My grandmother's memoir still influences me
In 1993, she published So the Woman Went Her Way—the book and her example still impact my writing
I would like to live in a spiritually perfect universe. Instead, I am at a dinner just outside Santa Fe.
Those are the opening lines of my grandmother’s memoir, So the Woman Went Her Way. It’s a book that has loomed large in my life. Half the women in my class at College read it. There are copies lining the bookshelf of my home in New Hampshire. And every time I sit down to type words on a page, my grandmother’s brilliant prologue to that book is in some sense still influencing my work.
“There are twelve of us in the room,” she continues.
Two men are sitting by the fire. They are in the middle of a seven-day fast and prefer not to sit at the table with the rest of us. A woman who has just begun a sexual liaison with one of them pulls her chair between the men.
Loud enough for all of us to hear, she says, “You know, there are secret manuscripts in a monestery in Llhasa that tell how Jesus really treated women.”
The scene is quintessential Santa Fe. City of my birth, city of holy faith, city where, for more than a century, artists and writers from New York and Los Angeles and Washington D.C. have moved to find a quieter pace of life—and perhaps a more meaningful (or, spiritual) existence.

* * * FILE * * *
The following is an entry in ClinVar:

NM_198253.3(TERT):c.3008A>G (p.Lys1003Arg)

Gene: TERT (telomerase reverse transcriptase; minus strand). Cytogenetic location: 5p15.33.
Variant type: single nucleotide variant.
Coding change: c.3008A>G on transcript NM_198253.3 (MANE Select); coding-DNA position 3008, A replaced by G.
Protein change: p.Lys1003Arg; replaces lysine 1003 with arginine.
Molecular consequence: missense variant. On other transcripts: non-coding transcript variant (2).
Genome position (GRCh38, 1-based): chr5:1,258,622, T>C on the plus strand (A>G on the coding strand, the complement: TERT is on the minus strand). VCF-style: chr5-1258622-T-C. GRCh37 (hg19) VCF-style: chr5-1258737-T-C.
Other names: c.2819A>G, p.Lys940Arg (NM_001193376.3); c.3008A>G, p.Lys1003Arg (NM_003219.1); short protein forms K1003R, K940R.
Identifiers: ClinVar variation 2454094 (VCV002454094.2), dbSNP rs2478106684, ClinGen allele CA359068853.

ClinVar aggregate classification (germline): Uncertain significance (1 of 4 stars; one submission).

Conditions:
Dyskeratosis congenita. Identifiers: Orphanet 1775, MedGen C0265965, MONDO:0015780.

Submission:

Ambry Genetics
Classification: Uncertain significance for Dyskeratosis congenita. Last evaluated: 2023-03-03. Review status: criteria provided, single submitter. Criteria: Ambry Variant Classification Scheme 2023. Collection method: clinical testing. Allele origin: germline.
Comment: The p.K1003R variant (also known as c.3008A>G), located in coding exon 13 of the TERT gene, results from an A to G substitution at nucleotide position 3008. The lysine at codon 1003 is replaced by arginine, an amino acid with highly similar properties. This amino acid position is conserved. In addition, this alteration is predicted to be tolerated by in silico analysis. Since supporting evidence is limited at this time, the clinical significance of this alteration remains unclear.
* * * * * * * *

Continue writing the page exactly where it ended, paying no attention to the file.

Someone asked me recently why Santa Fe became such a magnet for artists in the first place, and I replied that I think it had something to do with Georgia O’Keeffe, who first visited New Mexico in 1929, though I’m sure it goes back even further. Most know O’Keeffe as the one who painted flowers that looked like vaginas. Some others know her as the great chronicler of Northern New Mexico’s stark and beautiful desert landscapes. I know O’Keeffe as a woman my grandmother knew and photographed multiple times.
O’Keeffe died in Santa Fe in 1986. I was born in 1981, and so legend has it I actually met her. There, in the dark recesses of my earliest childhood memories, I remember an old woman who my grandmother told me was a famous artist, lying on a bed, quite sick, inside an adobe casita. Maybe that was O’Keeffe.
Anyway, the artists have flocked to Santa Fe ever since. My grandmother among them.
“And how is that?” my grandmother asks the woman who had just mentioned the secret Llhasa documents:
She stares at me as if she didn’t understand.
Thinking perhaps she really doesn’t know how Jesus treated women, I say, “You don’t have to go all the way to Tibet to find that out. It’s in the Bible. I’ve got one here, in my purse, if you want to take a look.”
She looks at me, forehead crinkled, as if to say, “The Bible? Don’t you know better?”